"Boeing has a long history of cooperation with the Republic of Korea, going back a half century and remaining strong today," said Dennis Muilenburg, president and CEO of Boeing Defense, Space & Security. "This year we completed delivery of the final two Republic of Korea Air Force F-15K Slam Eagles, manufactured in St. Louis, headquarters for our expanding global defense business. Exports like this are essential to growing our business and sustaining our talented work force in the current environment."

Re-shoring Review

Several companies have recently announced projects that will bring production back to the U.S., according to the Missouri Dept. of Economic Development.

Ford Motor Co.'s $1.1-billion expansion at its Claycomo facility near Kansas City, which the company says will create 1,600 jobs over the next five years, marks the first time that its Transit van will be manufactured in the U.S. after having been made previously in Europe and Asia.

  General Motors' $380-million expansion in Wentzville, also in St. Charles County, brings home manufacturing of the Chevy Colorado, which has heretofore been mostly manufactured in Thailand. The project will create 1,660 jobs over the next five years.

  Invensys Controls, located in West Plains in south-central Missouri, announced an expansion to its manufacturing plant where the company makes gas delivery control systems for a variety of gas appliances. The $6.9-million expansion involves the creation of 200 new jobs over the next two years, with a portion of the new jobs in West Plains being transferred from the company's former plant in Mexicali, Mexico.

  Onshore Outsourcing, which provides IT services to global clients, has locations in Macon (in northeast Missouri) and Joplin, located in the state's southwest corner. The company plans to bring back IT positions that otherwise would have been outsourced to China or India, and thus far has hired 50 workers in Macon and another 18 in Joplin. The company has committed to hiring 1,000 IT technicians over the next 5-7 years at its rural Missouri locations, making it possible for such small communities to compete with other countries.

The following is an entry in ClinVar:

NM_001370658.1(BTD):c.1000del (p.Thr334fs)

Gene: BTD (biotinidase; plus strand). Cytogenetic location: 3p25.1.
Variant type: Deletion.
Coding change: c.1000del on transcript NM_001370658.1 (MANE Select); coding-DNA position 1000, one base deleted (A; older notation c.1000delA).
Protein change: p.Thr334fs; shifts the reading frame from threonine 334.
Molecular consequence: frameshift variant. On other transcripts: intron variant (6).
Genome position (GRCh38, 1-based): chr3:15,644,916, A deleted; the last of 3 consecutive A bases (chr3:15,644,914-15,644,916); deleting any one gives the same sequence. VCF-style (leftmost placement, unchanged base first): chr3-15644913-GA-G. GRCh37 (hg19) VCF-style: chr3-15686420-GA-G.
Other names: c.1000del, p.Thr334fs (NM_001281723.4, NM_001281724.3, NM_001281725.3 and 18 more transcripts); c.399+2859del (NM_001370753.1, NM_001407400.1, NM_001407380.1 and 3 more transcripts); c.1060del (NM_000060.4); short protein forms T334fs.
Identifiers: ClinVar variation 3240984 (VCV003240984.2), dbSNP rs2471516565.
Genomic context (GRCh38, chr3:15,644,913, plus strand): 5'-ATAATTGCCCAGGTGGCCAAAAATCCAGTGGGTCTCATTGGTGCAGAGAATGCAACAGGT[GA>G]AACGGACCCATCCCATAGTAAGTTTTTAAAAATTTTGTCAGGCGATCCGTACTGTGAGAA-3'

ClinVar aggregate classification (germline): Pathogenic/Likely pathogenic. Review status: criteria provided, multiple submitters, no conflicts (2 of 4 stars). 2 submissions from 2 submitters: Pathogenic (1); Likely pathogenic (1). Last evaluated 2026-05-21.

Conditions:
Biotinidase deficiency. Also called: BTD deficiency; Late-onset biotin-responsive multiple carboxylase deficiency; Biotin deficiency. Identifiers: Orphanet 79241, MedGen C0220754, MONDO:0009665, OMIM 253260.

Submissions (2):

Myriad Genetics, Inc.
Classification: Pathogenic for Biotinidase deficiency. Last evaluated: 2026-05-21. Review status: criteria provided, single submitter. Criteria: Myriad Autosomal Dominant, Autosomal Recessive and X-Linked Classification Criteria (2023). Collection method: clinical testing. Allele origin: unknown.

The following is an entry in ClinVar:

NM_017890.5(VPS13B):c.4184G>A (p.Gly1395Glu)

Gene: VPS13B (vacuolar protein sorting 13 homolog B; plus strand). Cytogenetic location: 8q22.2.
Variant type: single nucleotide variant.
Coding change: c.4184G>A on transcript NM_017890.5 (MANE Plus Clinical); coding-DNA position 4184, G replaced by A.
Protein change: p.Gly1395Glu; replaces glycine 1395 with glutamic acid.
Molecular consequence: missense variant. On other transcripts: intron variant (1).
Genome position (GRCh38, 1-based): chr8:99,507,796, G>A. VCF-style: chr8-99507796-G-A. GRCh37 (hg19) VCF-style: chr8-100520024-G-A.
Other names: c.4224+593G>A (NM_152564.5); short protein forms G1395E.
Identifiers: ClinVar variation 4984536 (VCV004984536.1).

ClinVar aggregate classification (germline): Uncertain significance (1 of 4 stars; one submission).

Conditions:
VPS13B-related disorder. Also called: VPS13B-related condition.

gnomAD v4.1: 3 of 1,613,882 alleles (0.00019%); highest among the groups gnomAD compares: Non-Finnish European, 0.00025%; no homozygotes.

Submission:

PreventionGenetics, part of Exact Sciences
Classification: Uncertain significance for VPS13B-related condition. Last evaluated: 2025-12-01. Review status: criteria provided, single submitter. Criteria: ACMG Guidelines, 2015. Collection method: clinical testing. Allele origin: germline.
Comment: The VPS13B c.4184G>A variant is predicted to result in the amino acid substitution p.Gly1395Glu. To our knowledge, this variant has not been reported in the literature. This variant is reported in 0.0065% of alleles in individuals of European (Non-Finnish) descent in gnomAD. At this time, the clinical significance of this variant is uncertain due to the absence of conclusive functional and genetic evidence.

The Goldilocks Zone

Control Devices, a manufacturer of specialized valves for applications including compressed air, is consolidating its three St. Louis--area operations under one roof to accommodate growth and improve efficiencies. The fast-growing company has acquired firms in California and Tennessee in recent years.

"We looked around the area quite a bit, 33 sites on paper," says Mike Beuke, COO of Control Devices. "It was a matter of finding the sweet spot because we didn't want to lose the skilled hourly employee base we have in all three locations. We were looking for the 'Goldilocks zone' with just the right square footage. We found this facility in Fenton that was attractive and exactly where we wanted to be at the epicenter of our work force."

Control Devices moved into a 100,000-sq.-ft. (9,290-sq.-m.) building and has since added 40 people to the 200 employees from its three previous facilities.

"We have good prospects for growth," says Chris Fitzgerald, a New York-based member of the company's board of managers. "We see continued growth not just this year, but beyond. We are happy we are on the right trajectory."

Control Devices supplies valves to air compressor OEMs and also aftermarket suppliers. Other significant markets include pressure washers, specialty gas applications and fire suppression equipment.

"Most of our products are components of larger products," Fitzgerald says.

The Chevrolet Colorado will be made at GM’s expanding Wentzville plant.
Photo courtesy of GM